It’s time to discuss the political influences on the BMC-Leyland merger of 1968, some 55 years ago this week. Harold Wilson’s Labour Party was four years into government and had experienced some of the great ups and downs of power.
The Labour Government had won the General Election on 15 October 1964, but only had a House of Commons majority of four. Moreover, as the new Government inherited a deficit of £800 million, the value of Sterling came under pressure on the Foreign Exchange Markets. Wilson (above) was determined to resist a devaluation of Sterling – to him Sterling was a symbol of national status, of Britain’s role in the world as a key player.
Hampered by such a narrow majority, Wilson called a snap General Election on 31 March 1966 and led the Labour Party to a 98-seat victory. The incoming Labour Government therefore had a clear mandate from the British public for the re-nationalisation of major industries including the steel industry – 14 of the largest companies were thus re-nationalised in 1967 and the British Steel Corporation was created. However, due to several factors including international crises and dock strikes, by November 1967 the financial pressures had become overwhelming. On 16 November 1967 the Chancellor of the Exchequer, James Callaghan, with Wilson’s backing, recommended to the Cabinet that Sterling should be devalued by just under 15 per cent. This was agreed and then implemented, at 14 per cent, on 18 November 1967. A package of measures including defence cuts, restrictions on hire purchase (credit) and higher interest rates was also agreed.
Wilson was greatly influenced by the economic development of the Soviet Union in the middle decades of the twentieth century under its left wing, indeed Communist, Government. It seems unlikely now, but at that time the world was unaware of the murderous aspects of Stalin’s regime, and saw instead a state that had developed from an agricultural peasant economy in the 1920s to being a nuclear superpower by the 1960s.
Stalin had operated a planned economy – which required state control of all industries and the rigorous setting and commitment to economic targets established in Five-Year Plans. Wilson had visited the Soviet Union frequently since the late 1940s, and had formed a close relationship with Molotov, a leading figure in Stalin’s oligarchy.
Was Communism an influence?
Wilson was not a Communist himself, of course, and was never going to restrict personal freedom or nationalise everything in sight, but he did see the advantages of state intervention in the economy.
He believed that this, together with forward planning by the state of the industrial sector, could bring similar economic advancements to those of the Soviets. His pre-Election ‘White Heat of Technology’ speech in 1963 attested to this view. Once in power, Wilson set up the Industrial Reorganisation Commission (IRC) to help bring this about.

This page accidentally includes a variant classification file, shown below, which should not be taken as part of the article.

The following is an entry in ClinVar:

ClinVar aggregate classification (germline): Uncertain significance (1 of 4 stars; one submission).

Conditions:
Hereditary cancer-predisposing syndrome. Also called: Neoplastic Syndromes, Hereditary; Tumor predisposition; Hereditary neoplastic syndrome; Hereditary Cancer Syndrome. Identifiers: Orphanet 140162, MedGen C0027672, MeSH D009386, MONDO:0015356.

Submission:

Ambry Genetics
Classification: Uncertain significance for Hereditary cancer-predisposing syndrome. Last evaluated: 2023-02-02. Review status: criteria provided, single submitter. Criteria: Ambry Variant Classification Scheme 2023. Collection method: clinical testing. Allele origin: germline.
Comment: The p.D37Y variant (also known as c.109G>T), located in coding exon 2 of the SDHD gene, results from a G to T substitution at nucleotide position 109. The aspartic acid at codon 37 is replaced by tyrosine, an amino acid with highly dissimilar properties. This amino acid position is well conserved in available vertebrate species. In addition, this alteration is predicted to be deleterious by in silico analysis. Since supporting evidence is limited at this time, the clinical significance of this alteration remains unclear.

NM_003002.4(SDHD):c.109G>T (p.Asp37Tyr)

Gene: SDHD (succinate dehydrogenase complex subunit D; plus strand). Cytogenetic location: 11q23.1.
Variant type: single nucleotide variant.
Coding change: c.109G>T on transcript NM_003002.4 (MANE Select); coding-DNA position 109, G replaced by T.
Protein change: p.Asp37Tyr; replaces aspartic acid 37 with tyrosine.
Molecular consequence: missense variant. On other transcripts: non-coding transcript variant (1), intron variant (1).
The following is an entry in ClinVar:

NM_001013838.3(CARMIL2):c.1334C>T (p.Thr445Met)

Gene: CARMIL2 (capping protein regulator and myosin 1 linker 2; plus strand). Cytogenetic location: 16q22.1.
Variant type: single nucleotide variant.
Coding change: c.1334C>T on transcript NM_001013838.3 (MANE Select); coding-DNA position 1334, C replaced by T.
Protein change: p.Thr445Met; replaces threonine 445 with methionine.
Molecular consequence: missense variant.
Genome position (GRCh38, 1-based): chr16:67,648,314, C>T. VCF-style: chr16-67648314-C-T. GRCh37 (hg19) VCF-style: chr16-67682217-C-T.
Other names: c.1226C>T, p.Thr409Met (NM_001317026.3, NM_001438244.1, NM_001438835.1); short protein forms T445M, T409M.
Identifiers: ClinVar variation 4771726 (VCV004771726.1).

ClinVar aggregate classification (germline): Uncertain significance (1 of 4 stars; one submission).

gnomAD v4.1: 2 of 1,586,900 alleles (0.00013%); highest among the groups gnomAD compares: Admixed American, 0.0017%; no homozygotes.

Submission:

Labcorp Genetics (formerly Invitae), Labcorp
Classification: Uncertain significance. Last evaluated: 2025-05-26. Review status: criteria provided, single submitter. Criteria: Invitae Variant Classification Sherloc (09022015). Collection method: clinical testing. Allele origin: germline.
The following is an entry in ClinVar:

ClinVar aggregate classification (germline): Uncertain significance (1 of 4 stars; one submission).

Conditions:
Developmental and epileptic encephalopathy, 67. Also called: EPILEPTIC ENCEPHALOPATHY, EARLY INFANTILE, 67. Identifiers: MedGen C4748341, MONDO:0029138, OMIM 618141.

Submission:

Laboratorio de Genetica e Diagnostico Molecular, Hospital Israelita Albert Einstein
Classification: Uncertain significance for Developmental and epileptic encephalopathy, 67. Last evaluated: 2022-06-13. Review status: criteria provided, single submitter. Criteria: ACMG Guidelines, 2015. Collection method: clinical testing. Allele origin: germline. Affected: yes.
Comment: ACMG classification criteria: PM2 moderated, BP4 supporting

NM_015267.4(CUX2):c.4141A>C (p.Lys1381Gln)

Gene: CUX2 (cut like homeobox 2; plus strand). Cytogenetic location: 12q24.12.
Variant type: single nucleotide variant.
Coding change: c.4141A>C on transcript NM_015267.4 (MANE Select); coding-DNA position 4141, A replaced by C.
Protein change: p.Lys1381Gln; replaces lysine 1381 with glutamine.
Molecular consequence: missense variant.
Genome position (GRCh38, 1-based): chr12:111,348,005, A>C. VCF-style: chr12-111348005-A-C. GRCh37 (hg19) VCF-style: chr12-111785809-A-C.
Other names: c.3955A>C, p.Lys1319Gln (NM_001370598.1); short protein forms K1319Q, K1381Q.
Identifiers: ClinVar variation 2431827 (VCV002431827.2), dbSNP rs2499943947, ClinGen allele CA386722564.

Government Departments at the time included the Department of Economic Affairs, (which was charged with planning the economy) and a Ministry of Technology (which was charged with putting money into technologically advancing industries). In 1968, the Secretary of State of State for Technology was one Anthony Wedgewood-Benn, MP.
Hammering together two automotive rivals
It was against this background, that the Government acted to influence the merger of BMC and Leyland.
Benn’s diary for 15 January 1968 states that: ‘British Motor Corporation and Leyland Motors had agreed very late last night to merge their two companies into one. This is a fantastic achievement, and it all began in my house in November 1966 when George Harriman and Donald Stokes came to discuss the future of Rootes, and I put it to them that they ought to consider merging’.
Clearly, Benn is overstating his own role on the merger here. We know that the two companies had been discussing a merger as early as 1964, when they began by looking at co-operating in export markets. Nonetheless, Benn did believe that he had made a difference. Wilson is known to have put pressure on Benn during this time ‘to get those two merged’, believing that by doing so Britain would have a motor industry to challenge the international giants.
The charm offensive
This view is backed up in Graham Turner’s 1971 book, ‘The Leyland Papers’. Turner describes a number of meetings in Whitehall between Ministers, Civil Servants, and leading figures within the two companies. These discussions culminated in a meeting at Chequers in October 1967, where Wilson, Benn, Harriman and Stokes spent a lengthy evening.
Harriman said afterwards: ‘…the whole essence of the evening was the Prime Minister using Chequers charm to further the merger’.
After Chequers, Stokes and Harriman both publicly committed themselves to the view that a merger would be good for the country. Harriman was quoted as saying ‘when the Prime Minister asks, it is not a good thing to say no’. By January 1968, Stokes was telling Wilson that the merger per se was looking difficult, and that he was contemplating making a bid for the company.
Merger, but at what price?
After the takeover, Turner tells us that: ‘As for Wilson, he felt sure that Leyland had paid too much’.
What do we make of all this? Maybe a merger or a takeover would have happened without political influence. Harriman was less enthusiastic than Stokes. Wilson believed that a larger company would be a more successful one. Neither Wilson nor Benn were industrialists and neither had experience of the motor industry.
Stokes was a salesman but not a production man. Did any of them know what they were getting into? With hindsight, the creation of such a large, diverse and inherently chaotic company looks like a recipe for disaster. Why did it not appear that way at the time?